HAMILTON: Right now, the diagnosis often hinges on language and communications skills in early childhood. But those are pretty subjective and can change dramatically as a child grows up. Catherine Lord from the University of Michigan is part of the group that decided to combine all the autism-related diagnoses into one. She says the current system is a mess.

Professor CATHERINE LORD (University of Michigan): The categories are just not used by clinicians in a reliable fashion.

HAMILTON: Lord says the change is not an effort to influence how people with Asperger's or autism identify themselves.

Prof. LORD: The intent is to try to make the diagnosis of autism - what we're calling Autism Spectrum Disorders - clearer and to better reflect the science and also the knowledge of how people use these terms.

HAMILTON: So instead of agonizing over autism versus Asperger's, clinicians can focus on each person's specific difficulties, with communication or social interaction or information processing.

To experts in the field, that sounds like a good idea. Roy Richard Grinker is an anthropologist at George Washington University. He has studied autism in other cultures and in his own family.

Professor ROY RICHARD GRINKER (George Washington University): As somebody who has a child with a diagnosis of autism, I want to be able to turn to the official criteria and see a description that sounds like my child. Right now, my child sounds like three or four different disorders.

HAMILTON: Grinker says when his daughter was three, she met the criteria for classic autism. Now that she's 18, she would probably be considered Asperger's, or maybe just a quirky kid. At the moment, different diagnostic labels may qualify people for different services. But Grinker says losing the Asperger's diagnosis does not mean families will lose services they need.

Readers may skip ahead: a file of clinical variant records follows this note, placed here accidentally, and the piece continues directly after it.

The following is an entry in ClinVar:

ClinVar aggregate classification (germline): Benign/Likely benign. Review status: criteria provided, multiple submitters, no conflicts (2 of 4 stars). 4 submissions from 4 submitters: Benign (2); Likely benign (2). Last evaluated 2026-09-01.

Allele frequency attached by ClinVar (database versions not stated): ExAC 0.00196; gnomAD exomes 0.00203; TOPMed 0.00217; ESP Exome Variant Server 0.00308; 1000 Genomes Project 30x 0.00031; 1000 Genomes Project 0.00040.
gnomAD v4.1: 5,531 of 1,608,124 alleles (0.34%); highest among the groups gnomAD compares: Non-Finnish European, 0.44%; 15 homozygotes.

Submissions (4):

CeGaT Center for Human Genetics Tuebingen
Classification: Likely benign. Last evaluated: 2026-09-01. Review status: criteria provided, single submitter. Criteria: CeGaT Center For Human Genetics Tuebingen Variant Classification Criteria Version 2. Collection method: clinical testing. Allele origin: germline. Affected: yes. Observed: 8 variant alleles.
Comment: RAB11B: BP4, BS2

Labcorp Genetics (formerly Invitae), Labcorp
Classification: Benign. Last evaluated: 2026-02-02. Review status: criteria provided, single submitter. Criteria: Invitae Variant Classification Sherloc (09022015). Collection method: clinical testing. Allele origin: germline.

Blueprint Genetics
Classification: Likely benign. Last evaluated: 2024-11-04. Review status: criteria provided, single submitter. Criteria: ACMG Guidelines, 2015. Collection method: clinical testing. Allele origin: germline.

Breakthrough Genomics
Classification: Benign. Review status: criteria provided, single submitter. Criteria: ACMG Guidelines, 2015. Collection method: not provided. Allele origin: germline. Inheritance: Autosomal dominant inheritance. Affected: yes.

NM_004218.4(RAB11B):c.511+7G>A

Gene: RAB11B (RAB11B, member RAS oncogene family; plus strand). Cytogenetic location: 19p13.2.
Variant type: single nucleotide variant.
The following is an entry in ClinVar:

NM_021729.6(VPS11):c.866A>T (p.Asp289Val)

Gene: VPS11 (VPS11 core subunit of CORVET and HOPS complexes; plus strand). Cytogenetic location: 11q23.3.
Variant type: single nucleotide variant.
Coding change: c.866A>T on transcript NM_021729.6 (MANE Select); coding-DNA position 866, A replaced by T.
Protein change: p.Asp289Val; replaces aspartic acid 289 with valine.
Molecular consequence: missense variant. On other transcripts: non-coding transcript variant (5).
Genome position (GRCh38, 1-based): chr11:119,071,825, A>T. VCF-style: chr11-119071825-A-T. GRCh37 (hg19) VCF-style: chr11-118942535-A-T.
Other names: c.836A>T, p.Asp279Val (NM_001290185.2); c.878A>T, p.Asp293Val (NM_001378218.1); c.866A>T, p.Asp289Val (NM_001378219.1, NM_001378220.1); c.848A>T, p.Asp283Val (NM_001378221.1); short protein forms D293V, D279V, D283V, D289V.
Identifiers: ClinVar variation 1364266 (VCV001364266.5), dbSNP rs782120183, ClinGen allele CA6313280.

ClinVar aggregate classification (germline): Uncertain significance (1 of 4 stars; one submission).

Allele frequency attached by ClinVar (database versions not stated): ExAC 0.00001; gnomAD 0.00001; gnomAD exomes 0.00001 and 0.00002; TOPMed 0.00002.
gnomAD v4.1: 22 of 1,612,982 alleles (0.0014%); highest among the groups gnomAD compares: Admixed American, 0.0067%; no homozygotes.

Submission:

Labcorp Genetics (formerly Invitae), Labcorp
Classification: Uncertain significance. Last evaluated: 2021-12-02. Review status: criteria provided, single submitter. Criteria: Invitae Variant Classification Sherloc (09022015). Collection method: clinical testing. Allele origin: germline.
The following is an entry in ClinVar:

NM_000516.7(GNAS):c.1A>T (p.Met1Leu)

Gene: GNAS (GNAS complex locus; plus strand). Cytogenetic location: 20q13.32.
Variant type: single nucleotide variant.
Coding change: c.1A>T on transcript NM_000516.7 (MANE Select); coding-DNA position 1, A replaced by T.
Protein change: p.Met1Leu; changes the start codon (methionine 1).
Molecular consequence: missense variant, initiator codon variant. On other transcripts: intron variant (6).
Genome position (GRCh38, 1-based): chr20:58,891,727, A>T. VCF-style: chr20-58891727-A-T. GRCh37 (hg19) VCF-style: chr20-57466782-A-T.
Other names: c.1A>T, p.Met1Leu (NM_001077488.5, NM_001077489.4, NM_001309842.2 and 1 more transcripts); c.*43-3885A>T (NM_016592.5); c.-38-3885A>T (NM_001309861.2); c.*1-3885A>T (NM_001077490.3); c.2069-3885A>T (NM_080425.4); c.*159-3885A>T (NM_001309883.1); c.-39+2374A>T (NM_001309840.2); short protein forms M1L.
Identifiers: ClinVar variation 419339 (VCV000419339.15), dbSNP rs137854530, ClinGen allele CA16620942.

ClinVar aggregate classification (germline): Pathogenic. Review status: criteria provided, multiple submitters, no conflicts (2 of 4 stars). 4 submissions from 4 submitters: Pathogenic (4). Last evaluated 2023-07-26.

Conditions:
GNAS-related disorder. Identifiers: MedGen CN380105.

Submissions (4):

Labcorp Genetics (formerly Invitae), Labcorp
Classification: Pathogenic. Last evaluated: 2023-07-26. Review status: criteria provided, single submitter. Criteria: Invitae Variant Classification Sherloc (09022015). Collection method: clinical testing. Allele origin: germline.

Prof. GRINKER: Almost anybody with an Asperger's diagnosis also could qualify for what is called autistic disorder.

HAMILTON: And he says the change could actually make it easier for parents who are struggling to get help for a child with Asperger's.

Prof. GRINKER: They may be denied services from certain regional or state centers because their child doesn't have a diagnosis of autism. I know this is the case in California. And so removing Asperger's really removes what is a false barrier to parents getting care for their kids.

HAMILTON: The American Psychiatric Association plans to spend the next few months reviewing comments on the proposed changes. The new Diagnostic and Statistical Manual is due out in 2013.

Jon Hamilton, NPR News.

Copyright © 2010 NPR. All rights reserved. Visit our website terms of use and permissions pages at www.npr.org for further information.

NPR transcripts are created on a rush deadline by Verb8tm, Inc., an NPR contractor, and produced using a proprietary transcription process developed with NPR. This text may not be in its final form and may be updated or revised in the future. Accuracy and availability may vary. The authoritative record of NPR’s programming is the audio record.